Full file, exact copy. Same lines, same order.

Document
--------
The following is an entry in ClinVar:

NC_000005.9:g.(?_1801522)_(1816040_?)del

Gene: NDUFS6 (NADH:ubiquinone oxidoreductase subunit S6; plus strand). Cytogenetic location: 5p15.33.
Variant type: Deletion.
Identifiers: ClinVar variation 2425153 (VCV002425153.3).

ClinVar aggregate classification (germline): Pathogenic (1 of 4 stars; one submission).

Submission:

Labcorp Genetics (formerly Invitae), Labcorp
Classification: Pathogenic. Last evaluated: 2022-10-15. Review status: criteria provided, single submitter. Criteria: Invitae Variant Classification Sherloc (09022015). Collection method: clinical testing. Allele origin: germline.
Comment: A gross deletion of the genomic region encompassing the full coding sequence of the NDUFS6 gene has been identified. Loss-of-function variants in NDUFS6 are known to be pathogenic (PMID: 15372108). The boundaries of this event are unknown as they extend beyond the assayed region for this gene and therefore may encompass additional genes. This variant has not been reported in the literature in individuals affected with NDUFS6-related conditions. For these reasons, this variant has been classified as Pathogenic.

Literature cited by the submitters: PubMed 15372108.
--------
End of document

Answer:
The following is an entry in ClinVar:

NC_000005.9:g.(?_1801522)_(1816040_?)del

Gene: NDUFS6 (NADH:ubiquinone oxidoreductase subunit S6; plus strand). Cytogenetic location: 5p15.33.
Variant type: Deletion.
Identifiers: ClinVar variation 2425153 (VCV002425153.3).

ClinVar aggregate classification (germline): Pathogenic (1 of 4 stars; one submission).

Submission:

Labcorp Genetics (formerly Invitae), Labcorp
Classification: Pathogenic. Last evaluated: 2022-10-15. Review status: criteria provided, single submitter. Criteria: Invitae Variant Classification Sherloc (09022015). Collection method: clinical testing. Allele origin: germline.
Comment: A gross deletion of the genomic region encompassing the full coding sequence of the NDUFS6 gene has been identified. Loss-of-function variants in NDUFS6 are known to be pathogenic (PMID: 15372108). The boundaries of this event are unknown as they extend beyond the assayed region for this gene and therefore may encompass additional genes. This variant has not been reported in the literature in individuals affected with NDUFS6-related conditions. For these reasons, this variant has been classified as Pathogenic.

Literature cited by the submitters: PubMed 15372108.